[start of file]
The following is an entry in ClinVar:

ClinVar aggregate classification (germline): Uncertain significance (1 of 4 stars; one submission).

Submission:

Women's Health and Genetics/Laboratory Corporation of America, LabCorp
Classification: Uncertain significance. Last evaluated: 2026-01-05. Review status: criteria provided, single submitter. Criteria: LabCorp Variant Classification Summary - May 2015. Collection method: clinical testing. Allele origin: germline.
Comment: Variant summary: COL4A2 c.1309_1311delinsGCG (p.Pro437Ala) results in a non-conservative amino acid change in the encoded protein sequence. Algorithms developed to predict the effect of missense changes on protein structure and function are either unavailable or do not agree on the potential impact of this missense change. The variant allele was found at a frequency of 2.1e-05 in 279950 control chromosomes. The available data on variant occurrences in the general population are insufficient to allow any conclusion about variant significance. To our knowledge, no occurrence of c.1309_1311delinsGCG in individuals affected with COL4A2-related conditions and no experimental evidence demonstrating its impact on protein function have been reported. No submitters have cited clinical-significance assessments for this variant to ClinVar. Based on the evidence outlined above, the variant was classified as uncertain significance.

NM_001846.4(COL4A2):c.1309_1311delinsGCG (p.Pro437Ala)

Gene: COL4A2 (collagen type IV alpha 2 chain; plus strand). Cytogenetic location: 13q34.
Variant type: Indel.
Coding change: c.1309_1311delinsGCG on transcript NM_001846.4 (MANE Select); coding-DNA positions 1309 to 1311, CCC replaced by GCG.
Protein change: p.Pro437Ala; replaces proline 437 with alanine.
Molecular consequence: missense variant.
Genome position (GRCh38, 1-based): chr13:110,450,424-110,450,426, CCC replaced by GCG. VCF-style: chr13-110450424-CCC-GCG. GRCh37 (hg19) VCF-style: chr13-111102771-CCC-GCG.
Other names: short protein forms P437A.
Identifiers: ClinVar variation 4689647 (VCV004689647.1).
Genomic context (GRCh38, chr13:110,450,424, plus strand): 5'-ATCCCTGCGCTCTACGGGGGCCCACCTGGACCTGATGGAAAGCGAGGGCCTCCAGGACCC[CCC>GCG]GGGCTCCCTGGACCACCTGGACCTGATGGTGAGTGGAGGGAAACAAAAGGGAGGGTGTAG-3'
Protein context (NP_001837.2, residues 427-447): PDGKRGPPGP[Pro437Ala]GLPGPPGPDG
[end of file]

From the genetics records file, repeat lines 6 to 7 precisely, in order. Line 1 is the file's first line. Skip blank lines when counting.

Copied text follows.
Comment: Variant summary: COL4A2 c.1309_1311delinsGCG (p.Pro437Ala) results in a non-conservative amino acid change in the encoded protein sequence. Algorithms developed to predict the effect of missense changes on protein structure and function are either unavailable or do not agree on the potential impact of this missense change. The variant allele was found at a frequency of 2.1e-05 in 279950 control chromosomes. The available data on variant occurrences in the general population are insufficient to allow any conclusion about variant significance. To our knowledge, no occurrence of c.1309_1311delinsGCG in individuals affected with COL4A2-related conditions and no experimental evidence demonstrating its impact on protein function have been reported. No submitters have cited clinical-significance assessments for this variant to ClinVar. Based on the evidence outlined above, the variant was classified as uncertain significance.

NM_001846.4(COL4A2):c.1309_1311delinsGCG (p.Pro437Ala)